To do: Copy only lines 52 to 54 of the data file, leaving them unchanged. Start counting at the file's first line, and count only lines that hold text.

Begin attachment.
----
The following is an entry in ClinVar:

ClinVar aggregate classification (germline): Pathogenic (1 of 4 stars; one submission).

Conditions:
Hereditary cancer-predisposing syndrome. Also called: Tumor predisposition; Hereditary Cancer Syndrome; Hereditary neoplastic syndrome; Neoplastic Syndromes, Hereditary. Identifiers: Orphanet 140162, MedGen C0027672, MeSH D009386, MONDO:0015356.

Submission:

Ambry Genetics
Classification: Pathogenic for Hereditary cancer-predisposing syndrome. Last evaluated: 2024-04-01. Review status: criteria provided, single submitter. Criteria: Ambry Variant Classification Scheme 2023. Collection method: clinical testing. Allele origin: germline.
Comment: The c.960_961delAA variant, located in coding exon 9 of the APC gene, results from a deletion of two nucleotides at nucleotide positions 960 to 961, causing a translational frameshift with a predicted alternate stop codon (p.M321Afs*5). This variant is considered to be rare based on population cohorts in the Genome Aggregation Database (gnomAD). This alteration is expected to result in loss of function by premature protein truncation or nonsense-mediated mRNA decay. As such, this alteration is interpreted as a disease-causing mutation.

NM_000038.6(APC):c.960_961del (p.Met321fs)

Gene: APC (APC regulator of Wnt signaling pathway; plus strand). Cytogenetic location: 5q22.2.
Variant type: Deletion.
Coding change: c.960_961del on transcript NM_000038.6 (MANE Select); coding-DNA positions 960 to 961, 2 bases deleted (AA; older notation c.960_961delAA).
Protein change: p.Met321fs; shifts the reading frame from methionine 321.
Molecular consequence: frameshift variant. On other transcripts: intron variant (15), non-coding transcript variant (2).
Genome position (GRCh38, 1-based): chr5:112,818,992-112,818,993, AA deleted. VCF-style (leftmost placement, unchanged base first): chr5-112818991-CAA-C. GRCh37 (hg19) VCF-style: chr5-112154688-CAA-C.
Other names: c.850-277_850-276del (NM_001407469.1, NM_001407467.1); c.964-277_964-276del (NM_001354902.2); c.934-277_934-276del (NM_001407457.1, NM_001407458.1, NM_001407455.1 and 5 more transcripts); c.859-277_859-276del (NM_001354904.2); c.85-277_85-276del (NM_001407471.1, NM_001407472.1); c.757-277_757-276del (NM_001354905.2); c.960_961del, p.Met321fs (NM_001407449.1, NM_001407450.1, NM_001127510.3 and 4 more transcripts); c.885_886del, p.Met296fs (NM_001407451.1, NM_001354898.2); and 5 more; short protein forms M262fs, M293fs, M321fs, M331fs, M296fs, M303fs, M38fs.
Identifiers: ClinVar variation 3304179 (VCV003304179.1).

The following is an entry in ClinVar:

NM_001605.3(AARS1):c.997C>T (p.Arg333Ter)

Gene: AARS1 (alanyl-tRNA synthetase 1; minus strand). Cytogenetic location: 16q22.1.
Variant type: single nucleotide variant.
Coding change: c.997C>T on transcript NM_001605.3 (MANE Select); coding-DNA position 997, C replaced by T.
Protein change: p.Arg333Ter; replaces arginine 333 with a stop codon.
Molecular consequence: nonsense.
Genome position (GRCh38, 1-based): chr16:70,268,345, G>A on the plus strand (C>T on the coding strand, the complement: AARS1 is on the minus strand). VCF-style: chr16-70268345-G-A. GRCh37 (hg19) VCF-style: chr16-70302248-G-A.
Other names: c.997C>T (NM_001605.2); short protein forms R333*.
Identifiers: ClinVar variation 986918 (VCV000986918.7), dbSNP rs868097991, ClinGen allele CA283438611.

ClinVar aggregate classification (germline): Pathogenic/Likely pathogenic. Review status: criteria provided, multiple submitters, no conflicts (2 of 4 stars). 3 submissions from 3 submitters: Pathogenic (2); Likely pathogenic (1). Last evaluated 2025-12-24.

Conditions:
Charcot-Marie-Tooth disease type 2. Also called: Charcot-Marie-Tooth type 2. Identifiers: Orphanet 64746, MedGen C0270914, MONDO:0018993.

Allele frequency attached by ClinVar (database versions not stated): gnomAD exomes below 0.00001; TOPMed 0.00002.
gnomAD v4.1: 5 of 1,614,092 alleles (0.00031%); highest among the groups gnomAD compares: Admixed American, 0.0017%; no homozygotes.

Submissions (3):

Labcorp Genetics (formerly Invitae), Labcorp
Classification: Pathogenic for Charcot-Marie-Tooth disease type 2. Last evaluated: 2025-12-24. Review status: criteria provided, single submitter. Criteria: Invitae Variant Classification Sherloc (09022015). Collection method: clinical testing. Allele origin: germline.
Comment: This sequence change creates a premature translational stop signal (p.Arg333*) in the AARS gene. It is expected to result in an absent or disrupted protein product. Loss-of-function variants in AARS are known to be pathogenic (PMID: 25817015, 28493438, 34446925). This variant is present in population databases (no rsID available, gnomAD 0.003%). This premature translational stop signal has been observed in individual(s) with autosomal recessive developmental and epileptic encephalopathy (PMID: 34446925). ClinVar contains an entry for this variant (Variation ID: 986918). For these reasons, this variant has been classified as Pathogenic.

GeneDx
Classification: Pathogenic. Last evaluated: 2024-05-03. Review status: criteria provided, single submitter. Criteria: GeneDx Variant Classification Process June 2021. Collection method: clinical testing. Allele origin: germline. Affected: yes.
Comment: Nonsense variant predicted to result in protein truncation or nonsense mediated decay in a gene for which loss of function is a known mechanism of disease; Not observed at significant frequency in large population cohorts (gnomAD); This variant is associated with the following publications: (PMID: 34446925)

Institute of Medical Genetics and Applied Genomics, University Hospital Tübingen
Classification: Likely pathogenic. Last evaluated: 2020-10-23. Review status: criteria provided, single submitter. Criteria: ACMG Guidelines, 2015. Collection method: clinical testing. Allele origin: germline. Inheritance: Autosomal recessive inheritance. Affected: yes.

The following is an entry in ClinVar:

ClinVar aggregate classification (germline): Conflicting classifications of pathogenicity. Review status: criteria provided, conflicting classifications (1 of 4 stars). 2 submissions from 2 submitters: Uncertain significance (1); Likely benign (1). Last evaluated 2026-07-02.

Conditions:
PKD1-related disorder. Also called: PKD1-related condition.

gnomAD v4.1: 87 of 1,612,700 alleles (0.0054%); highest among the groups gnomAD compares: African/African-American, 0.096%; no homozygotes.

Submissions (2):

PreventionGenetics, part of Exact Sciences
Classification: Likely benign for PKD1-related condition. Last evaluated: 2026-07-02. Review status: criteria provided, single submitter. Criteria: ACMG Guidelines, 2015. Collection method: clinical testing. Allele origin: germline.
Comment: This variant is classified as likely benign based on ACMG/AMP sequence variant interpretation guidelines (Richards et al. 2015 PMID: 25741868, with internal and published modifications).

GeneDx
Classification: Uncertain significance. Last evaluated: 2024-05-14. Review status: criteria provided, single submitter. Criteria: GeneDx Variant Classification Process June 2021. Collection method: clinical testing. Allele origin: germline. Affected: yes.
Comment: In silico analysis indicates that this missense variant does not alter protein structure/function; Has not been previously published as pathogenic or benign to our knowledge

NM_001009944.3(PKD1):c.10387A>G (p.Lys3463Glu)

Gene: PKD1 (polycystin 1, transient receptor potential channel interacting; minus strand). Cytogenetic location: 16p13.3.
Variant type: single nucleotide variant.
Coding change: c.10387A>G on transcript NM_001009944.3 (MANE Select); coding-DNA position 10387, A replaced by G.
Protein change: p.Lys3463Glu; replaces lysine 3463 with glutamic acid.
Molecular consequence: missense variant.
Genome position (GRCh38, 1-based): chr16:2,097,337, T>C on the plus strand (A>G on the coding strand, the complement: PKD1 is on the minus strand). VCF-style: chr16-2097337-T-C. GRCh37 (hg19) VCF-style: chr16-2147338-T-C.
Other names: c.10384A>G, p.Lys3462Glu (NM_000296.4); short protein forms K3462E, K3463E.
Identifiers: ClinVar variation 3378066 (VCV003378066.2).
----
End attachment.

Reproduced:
Classification: Uncertain significance. Last evaluated: 2024-05-14. Review status: criteria provided, single submitter. Criteria: GeneDx Variant Classification Process June 2021. Collection method: clinical testing. Allele origin: germline. Affected: yes.
Comment: In silico analysis indicates that this missense variant does not alter protein structure/function; Has not been previously published as pathogenic or benign to our knowledge

NM_001009944.3(PKD1):c.10387A>G (p.Lys3463Glu)